Banned new religious movement reappears in China

The new religious movement, Zhonggong, which was banned in China and supposedly extinguished four years ago, has made a comeback in the country to the consternation of government officials, according to the newsletter Bitter Winter (December 25). The movement was started in the 1980s by Zhang Hongbao and was based on Qigong healing and martial arts. Zhang was actually a respected member of the Communist Party and taught his martial arts and healing techniques to government officials, but the party started viewing him as a potential rival. After the Falun Gong movement was outlawed in the late 1990s, all independent Qigong organizations were also banned, and Zhang eventually found asylum in the U.S. and passed away in 2006. The movement was kept alive by a woman named Zhang Xiao, who transplanted the group to Japan and started a clandestine network in China using various names, such as “Oriental Health Cultivation Method.” But Chinese authorities believed they had eradicated the group by 2016.

But by the time of the outbreak of Covid-19, Zhang Xiao had launched a popular series of Qigong exercises to target the virus through her network in China. “Originally believed to operate mostly through the Internet, in fact, Zhang Xiao’s incarnation of Zhonggong has local. centers in several provinces,” writes Massimo Introvigne. Hundreds of police in the Northern province of Heilongjiang recently surrounded and arrested practitioners doing anti-Covid exercises in public parks. Introvigne notes that the supposed eradication of Zhonggong has been “one of the few ‘success stories’ the specialized agents tell about their long-lasting fight against the xie jiao [banned religious movements]. However,” he adds, “it appears that even this ‘success’ was not definitive.”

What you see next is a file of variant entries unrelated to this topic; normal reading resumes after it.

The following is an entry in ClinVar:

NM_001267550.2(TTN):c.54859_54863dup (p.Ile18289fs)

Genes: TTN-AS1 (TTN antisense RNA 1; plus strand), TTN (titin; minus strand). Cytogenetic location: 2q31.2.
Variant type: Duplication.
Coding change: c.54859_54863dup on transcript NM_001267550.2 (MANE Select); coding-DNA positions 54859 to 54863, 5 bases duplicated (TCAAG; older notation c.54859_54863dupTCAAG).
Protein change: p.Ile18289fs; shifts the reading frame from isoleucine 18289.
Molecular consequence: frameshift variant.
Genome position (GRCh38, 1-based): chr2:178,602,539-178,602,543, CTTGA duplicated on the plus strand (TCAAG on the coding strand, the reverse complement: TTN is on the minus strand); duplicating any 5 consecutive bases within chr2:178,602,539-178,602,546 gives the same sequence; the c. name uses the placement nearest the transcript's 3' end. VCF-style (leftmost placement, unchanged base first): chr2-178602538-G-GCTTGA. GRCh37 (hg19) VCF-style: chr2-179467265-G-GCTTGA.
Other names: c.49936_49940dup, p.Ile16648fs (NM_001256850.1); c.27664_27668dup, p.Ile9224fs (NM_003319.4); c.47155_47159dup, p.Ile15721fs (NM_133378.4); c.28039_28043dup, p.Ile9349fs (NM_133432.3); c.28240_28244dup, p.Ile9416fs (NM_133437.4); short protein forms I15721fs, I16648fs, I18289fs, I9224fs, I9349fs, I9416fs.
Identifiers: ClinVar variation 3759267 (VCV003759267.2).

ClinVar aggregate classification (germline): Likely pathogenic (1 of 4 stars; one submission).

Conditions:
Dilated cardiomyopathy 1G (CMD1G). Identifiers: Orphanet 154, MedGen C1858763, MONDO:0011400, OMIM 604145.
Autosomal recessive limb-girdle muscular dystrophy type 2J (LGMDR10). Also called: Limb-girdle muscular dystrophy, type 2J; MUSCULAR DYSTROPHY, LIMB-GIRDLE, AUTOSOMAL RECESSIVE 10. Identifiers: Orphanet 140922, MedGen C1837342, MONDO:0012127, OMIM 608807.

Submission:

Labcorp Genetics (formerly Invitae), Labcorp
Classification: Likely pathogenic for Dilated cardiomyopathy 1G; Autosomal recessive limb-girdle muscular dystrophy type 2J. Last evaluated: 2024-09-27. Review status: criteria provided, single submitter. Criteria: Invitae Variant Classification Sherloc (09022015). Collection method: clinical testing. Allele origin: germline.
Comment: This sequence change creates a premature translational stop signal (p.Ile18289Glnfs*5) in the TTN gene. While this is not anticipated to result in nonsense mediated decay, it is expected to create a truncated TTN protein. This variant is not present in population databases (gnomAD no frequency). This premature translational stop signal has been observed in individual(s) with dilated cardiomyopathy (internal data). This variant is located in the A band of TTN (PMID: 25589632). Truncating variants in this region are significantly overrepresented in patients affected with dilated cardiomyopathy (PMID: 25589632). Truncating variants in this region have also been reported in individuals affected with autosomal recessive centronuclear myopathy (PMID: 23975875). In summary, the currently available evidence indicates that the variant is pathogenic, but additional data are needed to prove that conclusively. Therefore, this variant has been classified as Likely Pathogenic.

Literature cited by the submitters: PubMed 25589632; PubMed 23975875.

(Bitter Winter,